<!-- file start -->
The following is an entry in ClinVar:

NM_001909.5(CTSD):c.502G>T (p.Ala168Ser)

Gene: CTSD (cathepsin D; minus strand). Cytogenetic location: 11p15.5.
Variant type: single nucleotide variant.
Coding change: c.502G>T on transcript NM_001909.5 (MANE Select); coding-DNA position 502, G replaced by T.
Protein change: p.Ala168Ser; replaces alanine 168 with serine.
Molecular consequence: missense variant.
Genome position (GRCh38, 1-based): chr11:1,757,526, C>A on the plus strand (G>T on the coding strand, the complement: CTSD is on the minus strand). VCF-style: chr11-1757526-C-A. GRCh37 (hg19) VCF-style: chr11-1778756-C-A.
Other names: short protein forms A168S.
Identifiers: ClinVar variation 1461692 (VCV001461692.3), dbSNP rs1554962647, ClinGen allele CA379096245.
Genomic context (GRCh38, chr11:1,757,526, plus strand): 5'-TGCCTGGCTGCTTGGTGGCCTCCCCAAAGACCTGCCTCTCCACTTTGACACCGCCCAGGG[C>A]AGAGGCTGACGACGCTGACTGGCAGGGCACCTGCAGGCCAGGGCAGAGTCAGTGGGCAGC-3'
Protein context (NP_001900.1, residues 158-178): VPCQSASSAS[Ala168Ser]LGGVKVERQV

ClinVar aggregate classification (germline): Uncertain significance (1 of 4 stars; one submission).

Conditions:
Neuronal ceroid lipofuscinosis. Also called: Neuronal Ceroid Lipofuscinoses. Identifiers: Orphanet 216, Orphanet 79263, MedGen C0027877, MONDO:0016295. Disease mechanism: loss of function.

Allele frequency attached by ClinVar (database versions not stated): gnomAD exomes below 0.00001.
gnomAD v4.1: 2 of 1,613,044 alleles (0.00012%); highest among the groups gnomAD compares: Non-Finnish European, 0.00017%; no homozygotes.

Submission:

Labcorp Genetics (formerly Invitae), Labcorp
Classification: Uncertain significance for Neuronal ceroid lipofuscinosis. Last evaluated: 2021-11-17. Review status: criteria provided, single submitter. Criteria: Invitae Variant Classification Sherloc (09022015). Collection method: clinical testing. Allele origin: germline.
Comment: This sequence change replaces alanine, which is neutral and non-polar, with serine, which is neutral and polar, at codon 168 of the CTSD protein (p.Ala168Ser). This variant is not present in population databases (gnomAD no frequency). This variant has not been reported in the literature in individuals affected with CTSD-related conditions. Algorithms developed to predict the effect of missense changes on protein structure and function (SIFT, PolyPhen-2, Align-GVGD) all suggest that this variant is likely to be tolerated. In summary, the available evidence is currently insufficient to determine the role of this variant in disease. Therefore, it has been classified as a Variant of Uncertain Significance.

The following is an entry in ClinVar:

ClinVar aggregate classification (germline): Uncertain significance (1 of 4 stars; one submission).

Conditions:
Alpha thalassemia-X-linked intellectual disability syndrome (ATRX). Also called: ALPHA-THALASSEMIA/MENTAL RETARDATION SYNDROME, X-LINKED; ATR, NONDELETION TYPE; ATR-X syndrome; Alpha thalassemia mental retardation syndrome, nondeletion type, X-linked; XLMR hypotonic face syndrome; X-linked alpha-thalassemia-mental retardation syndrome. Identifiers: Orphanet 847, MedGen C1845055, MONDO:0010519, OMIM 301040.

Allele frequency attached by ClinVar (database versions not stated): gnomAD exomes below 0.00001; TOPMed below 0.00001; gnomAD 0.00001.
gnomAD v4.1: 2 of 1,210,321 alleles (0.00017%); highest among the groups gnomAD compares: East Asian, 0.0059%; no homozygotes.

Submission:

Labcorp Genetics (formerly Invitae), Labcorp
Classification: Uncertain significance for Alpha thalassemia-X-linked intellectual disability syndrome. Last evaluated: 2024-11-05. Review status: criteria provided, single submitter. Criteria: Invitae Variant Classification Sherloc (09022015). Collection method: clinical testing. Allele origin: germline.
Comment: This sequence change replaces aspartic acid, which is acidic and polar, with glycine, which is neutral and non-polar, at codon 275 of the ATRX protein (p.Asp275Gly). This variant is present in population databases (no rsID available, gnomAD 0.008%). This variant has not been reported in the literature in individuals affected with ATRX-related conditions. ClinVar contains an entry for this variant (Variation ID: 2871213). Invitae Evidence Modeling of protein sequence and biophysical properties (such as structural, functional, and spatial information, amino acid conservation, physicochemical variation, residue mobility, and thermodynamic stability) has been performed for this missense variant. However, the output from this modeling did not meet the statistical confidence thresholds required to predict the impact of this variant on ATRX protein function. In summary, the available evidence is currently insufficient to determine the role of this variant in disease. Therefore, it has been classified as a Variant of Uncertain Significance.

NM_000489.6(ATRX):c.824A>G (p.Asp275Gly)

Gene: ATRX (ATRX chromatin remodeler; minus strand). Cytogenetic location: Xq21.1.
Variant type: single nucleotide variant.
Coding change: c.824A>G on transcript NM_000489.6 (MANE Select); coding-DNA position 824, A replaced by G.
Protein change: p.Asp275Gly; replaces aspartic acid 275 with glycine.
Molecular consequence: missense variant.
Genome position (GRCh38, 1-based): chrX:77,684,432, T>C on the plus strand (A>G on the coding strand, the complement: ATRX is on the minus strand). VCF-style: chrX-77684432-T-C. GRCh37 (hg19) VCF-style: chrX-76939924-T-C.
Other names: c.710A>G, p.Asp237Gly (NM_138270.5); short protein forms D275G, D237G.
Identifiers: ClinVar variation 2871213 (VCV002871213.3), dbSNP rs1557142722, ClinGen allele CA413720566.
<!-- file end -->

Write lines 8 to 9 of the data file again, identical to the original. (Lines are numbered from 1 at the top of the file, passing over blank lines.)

Genome position (GRCh38, 1-based): chr11:1,757,526, C>A on the plus strand (G>T on the coding strand, the complement: CTSD is on the minus strand). VCF-style: chr11-1757526-C-A. GRCh37 (hg19) VCF-style: chr11-1778756-C-A.
Other names: short protein forms A168S.